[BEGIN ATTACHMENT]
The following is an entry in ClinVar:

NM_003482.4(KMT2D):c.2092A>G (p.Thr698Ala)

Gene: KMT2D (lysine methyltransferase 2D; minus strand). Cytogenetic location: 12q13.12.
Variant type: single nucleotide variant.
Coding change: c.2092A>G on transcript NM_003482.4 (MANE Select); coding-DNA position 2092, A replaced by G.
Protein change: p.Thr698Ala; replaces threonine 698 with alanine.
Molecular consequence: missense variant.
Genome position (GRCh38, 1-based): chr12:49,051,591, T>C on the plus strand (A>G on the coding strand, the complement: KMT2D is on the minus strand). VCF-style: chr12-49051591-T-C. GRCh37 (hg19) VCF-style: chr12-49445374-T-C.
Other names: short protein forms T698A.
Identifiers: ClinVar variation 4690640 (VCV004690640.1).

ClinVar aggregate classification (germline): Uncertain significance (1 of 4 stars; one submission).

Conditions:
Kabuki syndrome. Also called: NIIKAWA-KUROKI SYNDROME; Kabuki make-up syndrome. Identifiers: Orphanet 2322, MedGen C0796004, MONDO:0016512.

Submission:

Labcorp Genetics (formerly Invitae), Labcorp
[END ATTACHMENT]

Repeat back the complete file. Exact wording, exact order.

The following is an entry in ClinVar:

NM_003482.4(KMT2D):c.2092A>G (p.Thr698Ala)

Gene: KMT2D (lysine methyltransferase 2D; minus strand). Cytogenetic location: 12q13.12.
Variant type: single nucleotide variant.
Coding change: c.2092A>G on transcript NM_003482.4 (MANE Select); coding-DNA position 2092, A replaced by G.
Protein change: p.Thr698Ala; replaces threonine 698 with alanine.
Molecular consequence: missense variant.
Genome position (GRCh38, 1-based): chr12:49,051,591, T>C on the plus strand (A>G on the coding strand, the complement: KMT2D is on the minus strand). VCF-style: chr12-49051591-T-C. GRCh37 (hg19) VCF-style: chr12-49445374-T-C.
Other names: short protein forms T698A.
Identifiers: ClinVar variation 4690640 (VCV004690640.1).

ClinVar aggregate classification (germline): Uncertain significance (1 of 4 stars; one submission).

Conditions:
Kabuki syndrome. Also called: NIIKAWA-KUROKI SYNDROME; Kabuki make-up syndrome. Identifiers: Orphanet 2322, MedGen C0796004, MONDO:0016512.

Submission:

Labcorp Genetics (formerly Invitae), Labcorp